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In re P.K.

Court of Appeals of Iowa

August 7, 2019

IN THE INTEREST OF P.K., Minor Child, J.K., Father, Appellant, J.T., Mother, Appellant.

          Appeal from the Iowa District Court for Clayton County, Linnea M.N. Nicol, District Associate Judge.

         A mother and father separately appeal the termination of their parental rights to their five-year-old daughter.

          Cory R. Gonzales of Law Office of Cory R. Gonzales PLLC, Strawberry Point, for appellant father.

          John J. Sullivan of Sullivan Law Office, P.C., Oelwein, for appellant mother.

          Thomas J. Miller, Attorney General, and Meredith L. Lamberti, Assistant Attorney General, for appellee State.

          Mary Beth A. Fleming, Dubuque, attorney and guardian ad litem for minor child.

          Considered by Tabor, P.J., and Mullins and May, JJ.

          TABOR, PRESIDING JUDGE.

         Jennifer and John separately appeal the termination of their parental rights to five-year-old P.K. They contend the State did not offer clear and convincing evidence of the statutory grounds for termination; termination is not in P.K.'s best interests; and termination would be detrimental to P.K. because of the parent-child bond. After an independent review of the record, [1] we affirm.

         I. Facts and Prior Proceedings

         John assaulted Jennifer in the presence of their children, P.K., and her younger sister, A.K. The Iowa Department of Human Services (DHS) also received reports the parents were using methamphetamine while caring for the children. In a child-abuse assessment, the DHS determined both parents were responsible for a failure to properly supervise the children and for the presence of illegal drugs when A.K.'s hair sample tested positive for methamphetamine. During the assessment, Jennifer admitted using methamphetamine "once in a while" and within thirty days of the assault. Afterward, Jennifer denied both that she ever used drugs and that she ever admitted to using drugs. For his part, John has a long history of abusing drugs, especially methamphetamine. The DHS removed the children and placed them in the same foster home, where they have remained throughout these proceedings.

         The juvenile court adjudicated then three-year-old P.K. and five-month-old A.K. as children in need of assistance (CINA). The adjudication rested on the parents' failure to exercise a reasonable degree of supervision and because the parents' drug abuse resulted in the children not receiving adequate care. See Iowa Code § 232.2(6)(c)(2), (n) (2017). The case permanency plan required both parents to (1) obtain substance-abuse evaluations and follow treatment recommendations; (2) obtain mental-health evaluations and follow treatment recommendations; (3) submit to random drug testing; and (4) attend Family Safety, Risk, and Permanency (FSRP) sessions focusing on parenting skills, budgeting, and relapse prevention.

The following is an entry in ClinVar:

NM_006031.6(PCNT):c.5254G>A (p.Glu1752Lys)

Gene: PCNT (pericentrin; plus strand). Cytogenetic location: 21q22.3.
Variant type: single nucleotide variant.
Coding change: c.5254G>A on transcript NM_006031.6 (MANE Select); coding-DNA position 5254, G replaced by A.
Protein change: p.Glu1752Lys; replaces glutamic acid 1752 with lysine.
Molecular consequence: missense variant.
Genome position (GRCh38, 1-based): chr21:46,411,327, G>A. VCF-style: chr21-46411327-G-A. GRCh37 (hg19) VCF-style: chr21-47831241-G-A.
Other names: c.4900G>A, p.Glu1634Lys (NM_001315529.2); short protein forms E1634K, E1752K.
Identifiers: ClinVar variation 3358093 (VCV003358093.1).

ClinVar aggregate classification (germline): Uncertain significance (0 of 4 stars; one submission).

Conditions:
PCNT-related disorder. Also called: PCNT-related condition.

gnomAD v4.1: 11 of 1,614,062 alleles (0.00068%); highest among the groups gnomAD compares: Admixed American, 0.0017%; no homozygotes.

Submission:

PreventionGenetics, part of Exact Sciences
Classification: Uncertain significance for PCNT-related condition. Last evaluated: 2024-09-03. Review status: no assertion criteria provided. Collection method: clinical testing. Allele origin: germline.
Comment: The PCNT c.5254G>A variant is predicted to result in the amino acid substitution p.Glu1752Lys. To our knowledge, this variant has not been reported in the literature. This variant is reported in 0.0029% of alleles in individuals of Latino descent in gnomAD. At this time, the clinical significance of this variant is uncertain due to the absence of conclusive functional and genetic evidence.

From the outset, Jennifer had trouble cooperating with the DHS and service providers. She was routinely combative, hostile, and verbally abusive to the FSRP worker assigned to her case. She lashed out both in person and over phone, email, and text, including while in the presence of the children. At times she was aggressive and threatening. For instance, during one visitation, the FSRP worker called law enforcement because Jennifer was yelling swear words and threatening to kill herself-in front of the children. Visitation remained fully supervised, and Jennifer missed or was late to many interactions, especially toward the end of the case.

         As part of the recommended services, Jennifer attended a joint mental-health and substance-abuse evaluation. The therapist diagnosed her with adjustment disorder with anxiety and depressed mood and recommended individual mental-health counselling. But the therapist found Jennifer had no drug or alcohol-abuse problem, thus offering no recommendations for substance-abuse ...


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